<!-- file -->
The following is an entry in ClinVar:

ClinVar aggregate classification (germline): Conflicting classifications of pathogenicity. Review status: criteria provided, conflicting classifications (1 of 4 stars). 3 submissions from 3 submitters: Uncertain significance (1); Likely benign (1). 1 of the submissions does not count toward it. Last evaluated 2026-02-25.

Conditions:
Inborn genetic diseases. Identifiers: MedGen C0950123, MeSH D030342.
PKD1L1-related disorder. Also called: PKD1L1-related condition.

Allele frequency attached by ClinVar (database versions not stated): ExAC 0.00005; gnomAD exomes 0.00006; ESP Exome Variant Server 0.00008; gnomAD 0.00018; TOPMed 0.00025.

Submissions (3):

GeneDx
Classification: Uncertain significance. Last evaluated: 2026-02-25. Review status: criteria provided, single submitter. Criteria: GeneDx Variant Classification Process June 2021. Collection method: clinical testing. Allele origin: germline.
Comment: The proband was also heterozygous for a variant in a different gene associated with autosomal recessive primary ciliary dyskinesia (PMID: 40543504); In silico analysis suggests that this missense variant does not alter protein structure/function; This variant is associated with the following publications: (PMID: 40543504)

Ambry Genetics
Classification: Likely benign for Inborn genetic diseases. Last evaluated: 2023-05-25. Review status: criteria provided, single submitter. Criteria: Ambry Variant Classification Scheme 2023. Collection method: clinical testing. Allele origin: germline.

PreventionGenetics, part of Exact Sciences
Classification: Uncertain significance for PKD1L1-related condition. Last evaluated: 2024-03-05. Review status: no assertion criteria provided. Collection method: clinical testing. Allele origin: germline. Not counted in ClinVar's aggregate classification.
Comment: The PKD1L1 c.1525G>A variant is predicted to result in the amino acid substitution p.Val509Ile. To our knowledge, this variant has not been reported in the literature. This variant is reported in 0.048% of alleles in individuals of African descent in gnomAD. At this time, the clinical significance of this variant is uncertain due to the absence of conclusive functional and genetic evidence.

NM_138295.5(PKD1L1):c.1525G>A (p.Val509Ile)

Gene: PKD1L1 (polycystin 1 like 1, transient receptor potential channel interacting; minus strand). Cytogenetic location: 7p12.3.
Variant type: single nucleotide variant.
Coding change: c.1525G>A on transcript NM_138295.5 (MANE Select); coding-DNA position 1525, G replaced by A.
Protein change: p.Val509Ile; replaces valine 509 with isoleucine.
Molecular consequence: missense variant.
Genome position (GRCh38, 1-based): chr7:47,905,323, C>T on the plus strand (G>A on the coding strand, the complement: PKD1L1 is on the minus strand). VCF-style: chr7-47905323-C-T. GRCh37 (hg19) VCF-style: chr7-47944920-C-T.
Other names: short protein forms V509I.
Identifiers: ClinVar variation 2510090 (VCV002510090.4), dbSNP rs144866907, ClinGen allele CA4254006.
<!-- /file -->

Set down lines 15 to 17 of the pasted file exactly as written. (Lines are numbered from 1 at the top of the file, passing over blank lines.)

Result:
Comment: The PKD1L1 c.1525G>A variant is predicted to result in the amino acid substitution p.Val509Ile. To our knowledge, this variant has not been reported in the literature. This variant is reported in 0.048% of alleles in individuals of African descent in gnomAD. At this time, the clinical significance of this variant is uncertain due to the absence of conclusive functional and genetic evidence.

NM_138295.5(PKD1L1):c.1525G>A (p.Val509Ile)

Gene: PKD1L1 (polycystin 1 like 1, transient receptor potential channel interacting; minus strand). Cytogenetic location: 7p12.3.